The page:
Then when you flip that house or rent those office spaces, get the best return possible and get the money back to your investors with a higher than expected rate of return. When they see that you not only lived up to but exceeded their return expectations, you will have created a enthusiastic group of investors for future projects as well as getting wonderful word of mouth that could bring even more money flocking to you.
There are plenty of people out there right now who have cash to invest but don’t want to bank on the unpredictable stock market and aren’t getting anywhere with the meager CD returns. So start working on cultivating those investor relationships and get access to the “leverage” you need to gain financial freedom sooner than you thought possible.
The recession is still being felt in many parts of the country and the depressing talk about how bad things are continues. Real estate prices are still depressed, interest rates are still uncommonly low, and jobs are still on the scarce side, but those indicators aren’t actually signs of doom and gloom, they are shining signs of opportunity. It is unlikely that you will see better deals on real estate or find lower interest rates on loans in your lifetime and if you are stuck in a job you aren’t happy with because you can’t find a new one, start your journey to financial freedom by investing now and investing wisely.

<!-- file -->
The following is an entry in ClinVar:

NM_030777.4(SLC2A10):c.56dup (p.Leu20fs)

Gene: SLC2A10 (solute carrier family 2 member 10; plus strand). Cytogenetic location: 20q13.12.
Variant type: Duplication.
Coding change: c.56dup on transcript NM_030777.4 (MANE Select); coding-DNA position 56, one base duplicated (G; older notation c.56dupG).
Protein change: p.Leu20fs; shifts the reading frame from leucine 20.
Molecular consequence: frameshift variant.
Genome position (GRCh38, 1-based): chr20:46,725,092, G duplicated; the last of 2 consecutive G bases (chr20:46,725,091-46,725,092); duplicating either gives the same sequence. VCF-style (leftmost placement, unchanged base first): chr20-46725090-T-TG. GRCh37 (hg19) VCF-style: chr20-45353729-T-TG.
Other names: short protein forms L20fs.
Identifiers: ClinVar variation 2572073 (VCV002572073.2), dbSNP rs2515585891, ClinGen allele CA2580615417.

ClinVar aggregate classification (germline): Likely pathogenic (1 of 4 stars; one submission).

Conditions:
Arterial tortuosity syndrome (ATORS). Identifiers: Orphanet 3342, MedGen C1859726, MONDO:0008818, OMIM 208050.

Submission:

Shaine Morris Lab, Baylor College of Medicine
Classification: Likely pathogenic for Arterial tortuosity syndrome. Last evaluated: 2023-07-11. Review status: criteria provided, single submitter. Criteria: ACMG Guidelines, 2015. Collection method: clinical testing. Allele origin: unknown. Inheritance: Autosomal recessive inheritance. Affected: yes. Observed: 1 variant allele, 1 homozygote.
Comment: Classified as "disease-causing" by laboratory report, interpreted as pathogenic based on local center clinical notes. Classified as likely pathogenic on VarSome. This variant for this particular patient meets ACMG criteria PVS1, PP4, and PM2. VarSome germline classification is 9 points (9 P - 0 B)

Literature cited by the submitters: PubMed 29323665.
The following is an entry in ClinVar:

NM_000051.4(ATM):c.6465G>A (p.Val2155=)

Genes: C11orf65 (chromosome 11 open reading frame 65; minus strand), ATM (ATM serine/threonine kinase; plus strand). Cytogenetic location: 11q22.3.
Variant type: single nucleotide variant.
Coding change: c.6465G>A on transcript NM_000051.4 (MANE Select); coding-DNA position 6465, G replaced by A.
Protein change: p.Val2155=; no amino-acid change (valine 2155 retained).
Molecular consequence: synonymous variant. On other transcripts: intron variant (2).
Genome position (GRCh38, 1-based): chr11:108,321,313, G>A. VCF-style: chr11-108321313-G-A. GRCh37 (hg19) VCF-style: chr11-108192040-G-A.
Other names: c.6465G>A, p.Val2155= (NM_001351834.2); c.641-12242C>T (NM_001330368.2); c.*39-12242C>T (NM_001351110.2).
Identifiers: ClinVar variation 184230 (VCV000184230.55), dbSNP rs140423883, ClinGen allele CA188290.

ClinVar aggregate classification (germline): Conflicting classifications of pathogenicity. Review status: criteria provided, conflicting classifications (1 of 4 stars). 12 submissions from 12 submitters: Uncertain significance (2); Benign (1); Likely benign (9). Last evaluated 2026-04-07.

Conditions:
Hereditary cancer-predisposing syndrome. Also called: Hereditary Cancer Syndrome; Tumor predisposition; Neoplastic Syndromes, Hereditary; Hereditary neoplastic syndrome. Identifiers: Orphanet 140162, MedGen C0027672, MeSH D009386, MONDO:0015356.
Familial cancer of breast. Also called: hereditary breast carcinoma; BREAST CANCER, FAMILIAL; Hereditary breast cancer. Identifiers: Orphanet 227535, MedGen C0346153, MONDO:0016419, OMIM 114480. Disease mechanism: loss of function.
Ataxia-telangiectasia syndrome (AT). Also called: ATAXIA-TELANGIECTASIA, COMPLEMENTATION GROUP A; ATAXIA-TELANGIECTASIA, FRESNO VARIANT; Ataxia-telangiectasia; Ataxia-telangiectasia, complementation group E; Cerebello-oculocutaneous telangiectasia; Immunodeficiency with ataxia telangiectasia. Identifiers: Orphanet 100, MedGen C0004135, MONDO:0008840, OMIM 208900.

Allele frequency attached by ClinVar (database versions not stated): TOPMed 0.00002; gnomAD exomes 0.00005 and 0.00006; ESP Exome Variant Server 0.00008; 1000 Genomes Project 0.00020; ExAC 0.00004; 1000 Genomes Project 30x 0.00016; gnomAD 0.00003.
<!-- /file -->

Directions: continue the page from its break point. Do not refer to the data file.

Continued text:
Of course, the first question you are asking yourself is, where do I find the money to invest? The common belief is that you need to be making big bucks in order to have extra money to invest. But the fact is, it doesn’t matter how much you make. All you need is a plan and a little discipline.
If you have ever had a big jump in salary you may have been amazed 6 months into getting those fat paychecks that you were not able to save any more money than before. That’s because we tend to spend at our income level or beyond it so if you make more, you feel like you can, or even should, spend more. Nicer dinners, more expensive clothes, a few more nights out, a pricier car or vacation and the “extra” money you are making is gone. So how do you get around this tendency?
You can do this by putting away 10% of every paycheck—automatically, without exception, every pay day–then pay yourself (i.e. pay your bills as well as earmarking money for essentials like groceries and gas) before spending on any non-essentials. This will keep you within budget and on track to gathering a sizeable sum that you can then invest and start making even more money from. In today’s economy, real estate is an accessible and wise investment opportunity that you should really be taking advantage of. And starting with this smart savings tactic will get you there far sooner than you think.